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How bad must it be when banks don’t want your money

How bad must it be when banks don’t want your money

This is a very curious development, via The Wall Street Journal:

Bank of New York Mellon Corp. on Thursday took the extraordinary step of telling
large clients it will charge them to hold cash.

The unusual move means some U.S. depositors will have to pay to keep big chunks of money in a bank, marking a stark new phase of the long-running global financial crisis.

The shift is also emblematic of the strains plaguing the U.S. economy. Fearful corporations and investors have been socking away cash in their bank accounts rather than put it into even the safest investments….

The letter said Bank of New York finds its deposits “suddenly and substantially increasing” as investors are in a mass “de-risk” mode. The bank said the decision was driven by the fact that it cannot invest much of the new deposits because clients have the ability to move the funds out at any moment.

The ultra-low interest rates set by the Federal Reserve in an effort to stimulate the anemic recovery have also neutered banks’ ability to reap profits from investing their deposits.

What means it, says you?


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Is this an invitation to create a bank run? If you start charging people to hold their cash (which is the basic function of a bank) don’t you create incentives for them to put it somewhere else?

Is this crazy or am I missing something?

Central planning 101, ver. n.0. Interest rates are close to zero but still people and enterprises refuse to invest and spend (for damn good reasons). How can you force them to stop saving, borrow money, put their money at risk or spend it? Charge them negative interest rates.

NY Times

Republican (Codevilla might refer to it as “ruling class”) central planning. One problem among many, most stuff is made somewhere else like China. Increasing spending means more jobs in China (not here),with even more trade and account imbalances.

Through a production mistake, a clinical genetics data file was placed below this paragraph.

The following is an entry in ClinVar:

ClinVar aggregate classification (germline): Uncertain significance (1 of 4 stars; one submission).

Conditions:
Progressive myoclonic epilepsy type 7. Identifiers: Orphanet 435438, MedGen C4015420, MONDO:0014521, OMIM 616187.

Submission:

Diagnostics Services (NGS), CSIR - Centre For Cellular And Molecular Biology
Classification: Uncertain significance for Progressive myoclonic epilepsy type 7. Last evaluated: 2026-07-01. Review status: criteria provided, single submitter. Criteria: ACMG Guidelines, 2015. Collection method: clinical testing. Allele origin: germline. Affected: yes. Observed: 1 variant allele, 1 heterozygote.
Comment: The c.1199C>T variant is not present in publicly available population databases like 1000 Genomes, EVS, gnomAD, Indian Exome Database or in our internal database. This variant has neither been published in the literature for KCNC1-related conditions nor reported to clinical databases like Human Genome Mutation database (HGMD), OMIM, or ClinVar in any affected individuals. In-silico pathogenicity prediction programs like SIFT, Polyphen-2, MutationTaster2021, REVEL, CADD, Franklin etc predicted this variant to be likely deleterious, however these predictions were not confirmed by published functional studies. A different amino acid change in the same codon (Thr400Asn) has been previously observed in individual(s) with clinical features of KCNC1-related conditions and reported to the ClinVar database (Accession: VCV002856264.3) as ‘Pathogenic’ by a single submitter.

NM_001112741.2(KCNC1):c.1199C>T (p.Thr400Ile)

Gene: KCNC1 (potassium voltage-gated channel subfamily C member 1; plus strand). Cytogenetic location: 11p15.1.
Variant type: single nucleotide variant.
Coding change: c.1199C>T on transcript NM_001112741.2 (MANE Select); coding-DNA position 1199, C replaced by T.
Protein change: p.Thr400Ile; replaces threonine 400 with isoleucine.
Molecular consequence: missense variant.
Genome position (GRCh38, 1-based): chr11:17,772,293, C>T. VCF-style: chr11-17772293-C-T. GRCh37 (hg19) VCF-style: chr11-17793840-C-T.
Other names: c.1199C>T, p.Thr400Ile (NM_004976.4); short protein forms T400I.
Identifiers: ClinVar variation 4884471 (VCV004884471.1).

Cowboy Curtis | August 5, 2011 at 10:40 am

It means that at a time when the economy is horrible and giving every appearance of getting worse while a semi-closet socialist in the White House is demanding more of their money as he prepares to make class warfare the central plank of his reelection campaign, the wealthy are getting as much skin out of the game as possible. As well they should. Obama is desperate. He has nothing to campaign on in terms of positive accomplishments, so he has to run against a bogey man. Rich people don’t tend to get rich by being fools, so they are taking steps to protect themselves from a drowning politician who’ll be willing to take them down with him.
When liberals and marxists fail, someone has to be punished. Its never their failure, they never reexamine their ideology or policy because so far as they are concerned, those things can never be wrong. So its the people, or some portion of the people, that have failed the politician(s), not the other way around. Every time he gives a speech, Obama tells us who he plans to punish.

“The bank said the decision was driven by the fact that it cannot invest much of the new deposits because clients have the ability to move the funds out at any moment.”

It is puzzling, doesn’t it want to join the the big boys in the “too big to fail” club?

    VetHusbandFather in reply to Owego. | August 5, 2011 at 11:44 am

    “The bank said the decision was driven by the fact that it cannot invest much of the new deposits because clients have the ability to move the funds out at any moment.”

    It seems to me a better solution would be to continue to provide a pretty low level of interest on funds, but create an increased penalty for removing large sums from the account. At least that way there is still an incentive to put the money in the bank as well as an incentive to leave it there for a while.